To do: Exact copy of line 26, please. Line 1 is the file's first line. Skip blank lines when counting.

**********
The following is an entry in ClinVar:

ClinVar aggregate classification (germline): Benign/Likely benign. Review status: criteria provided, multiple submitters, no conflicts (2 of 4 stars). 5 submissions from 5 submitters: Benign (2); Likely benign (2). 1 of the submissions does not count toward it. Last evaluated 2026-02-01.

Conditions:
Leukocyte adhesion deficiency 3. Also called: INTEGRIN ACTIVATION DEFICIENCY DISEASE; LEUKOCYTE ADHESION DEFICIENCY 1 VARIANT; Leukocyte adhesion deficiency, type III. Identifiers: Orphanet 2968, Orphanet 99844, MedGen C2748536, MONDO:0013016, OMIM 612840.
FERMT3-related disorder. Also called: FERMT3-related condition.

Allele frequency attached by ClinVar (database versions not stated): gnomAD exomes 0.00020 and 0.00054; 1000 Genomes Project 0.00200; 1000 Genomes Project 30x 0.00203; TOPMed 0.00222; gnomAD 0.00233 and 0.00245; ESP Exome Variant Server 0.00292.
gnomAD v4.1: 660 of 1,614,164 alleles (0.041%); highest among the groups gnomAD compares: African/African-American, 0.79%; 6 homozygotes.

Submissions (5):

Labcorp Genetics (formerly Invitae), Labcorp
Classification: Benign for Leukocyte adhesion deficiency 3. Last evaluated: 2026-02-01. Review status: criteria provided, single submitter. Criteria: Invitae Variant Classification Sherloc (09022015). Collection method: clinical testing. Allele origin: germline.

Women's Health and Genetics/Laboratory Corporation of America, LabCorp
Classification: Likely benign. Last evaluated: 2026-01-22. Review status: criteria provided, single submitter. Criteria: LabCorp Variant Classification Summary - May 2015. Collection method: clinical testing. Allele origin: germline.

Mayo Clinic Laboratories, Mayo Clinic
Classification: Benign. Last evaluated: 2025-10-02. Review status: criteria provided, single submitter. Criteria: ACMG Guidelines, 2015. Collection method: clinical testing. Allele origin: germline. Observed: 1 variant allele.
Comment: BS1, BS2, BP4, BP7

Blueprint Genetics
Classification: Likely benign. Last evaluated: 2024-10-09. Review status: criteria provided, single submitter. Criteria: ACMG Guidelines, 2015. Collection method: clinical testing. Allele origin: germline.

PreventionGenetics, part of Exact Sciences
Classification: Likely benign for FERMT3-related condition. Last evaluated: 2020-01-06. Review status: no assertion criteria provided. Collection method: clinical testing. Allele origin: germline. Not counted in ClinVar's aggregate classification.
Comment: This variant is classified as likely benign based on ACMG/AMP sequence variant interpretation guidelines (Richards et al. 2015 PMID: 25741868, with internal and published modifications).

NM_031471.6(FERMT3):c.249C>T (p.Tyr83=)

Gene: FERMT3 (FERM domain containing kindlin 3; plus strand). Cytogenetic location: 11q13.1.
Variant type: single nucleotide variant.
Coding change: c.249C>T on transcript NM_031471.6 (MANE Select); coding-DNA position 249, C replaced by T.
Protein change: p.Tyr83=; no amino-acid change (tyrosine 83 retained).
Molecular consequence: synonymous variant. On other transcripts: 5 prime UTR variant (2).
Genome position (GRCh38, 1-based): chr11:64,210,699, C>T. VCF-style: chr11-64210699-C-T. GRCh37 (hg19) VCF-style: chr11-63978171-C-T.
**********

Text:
Molecular consequence: synonymous variant. On other transcripts: 5 prime UTR variant (2).